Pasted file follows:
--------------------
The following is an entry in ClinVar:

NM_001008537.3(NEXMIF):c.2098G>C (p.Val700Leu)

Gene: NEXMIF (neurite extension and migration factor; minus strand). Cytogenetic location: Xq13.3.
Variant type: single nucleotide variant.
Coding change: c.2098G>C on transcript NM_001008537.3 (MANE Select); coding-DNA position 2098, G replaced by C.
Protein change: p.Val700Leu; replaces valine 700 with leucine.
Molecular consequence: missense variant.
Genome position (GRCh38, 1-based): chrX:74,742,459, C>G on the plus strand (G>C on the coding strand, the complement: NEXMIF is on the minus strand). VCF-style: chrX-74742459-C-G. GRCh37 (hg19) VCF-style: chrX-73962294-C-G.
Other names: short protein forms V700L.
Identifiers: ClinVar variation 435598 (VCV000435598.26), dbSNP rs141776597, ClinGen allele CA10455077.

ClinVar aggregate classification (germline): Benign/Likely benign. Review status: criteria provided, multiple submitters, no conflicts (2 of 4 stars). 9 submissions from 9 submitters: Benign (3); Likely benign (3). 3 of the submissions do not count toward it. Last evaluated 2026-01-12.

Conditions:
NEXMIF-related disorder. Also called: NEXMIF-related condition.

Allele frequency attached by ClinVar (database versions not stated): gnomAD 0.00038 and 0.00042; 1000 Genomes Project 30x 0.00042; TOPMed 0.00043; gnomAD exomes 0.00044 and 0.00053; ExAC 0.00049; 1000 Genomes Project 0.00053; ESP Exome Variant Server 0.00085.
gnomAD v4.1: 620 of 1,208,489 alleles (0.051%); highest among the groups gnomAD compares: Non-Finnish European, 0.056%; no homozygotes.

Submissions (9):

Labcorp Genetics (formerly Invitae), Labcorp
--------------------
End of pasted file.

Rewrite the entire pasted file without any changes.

The following is an entry in ClinVar:

NM_001008537.3(NEXMIF):c.2098G>C (p.Val700Leu)

Gene: NEXMIF (neurite extension and migration factor; minus strand). Cytogenetic location: Xq13.3.
Variant type: single nucleotide variant.
Coding change: c.2098G>C on transcript NM_001008537.3 (MANE Select); coding-DNA position 2098, G replaced by C.
Protein change: p.Val700Leu; replaces valine 700 with leucine.
Molecular consequence: missense variant.
Genome position (GRCh38, 1-based): chrX:74,742,459, C>G on the plus strand (G>C on the coding strand, the complement: NEXMIF is on the minus strand). VCF-style: chrX-74742459-C-G. GRCh37 (hg19) VCF-style: chrX-73962294-C-G.
Other names: short protein forms V700L.
Identifiers: ClinVar variation 435598 (VCV000435598.26), dbSNP rs141776597, ClinGen allele CA10455077.

ClinVar aggregate classification (germline): Benign/Likely benign. Review status: criteria provided, multiple submitters, no conflicts (2 of 4 stars). 9 submissions from 9 submitters: Benign (3); Likely benign (3). 3 of the submissions do not count toward it. Last evaluated 2026-01-12.

Conditions:
NEXMIF-related disorder. Also called: NEXMIF-related condition.

Allele frequency attached by ClinVar (database versions not stated): gnomAD 0.00038 and 0.00042; 1000 Genomes Project 30x 0.00042; TOPMed 0.00043; gnomAD exomes 0.00044 and 0.00053; ExAC 0.00049; 1000 Genomes Project 0.00053; ESP Exome Variant Server 0.00085.
gnomAD v4.1: 620 of 1,208,489 alleles (0.051%); highest among the groups gnomAD compares: Non-Finnish European, 0.056%; no homozygotes.

Submissions (9):

Labcorp Genetics (formerly Invitae), Labcorp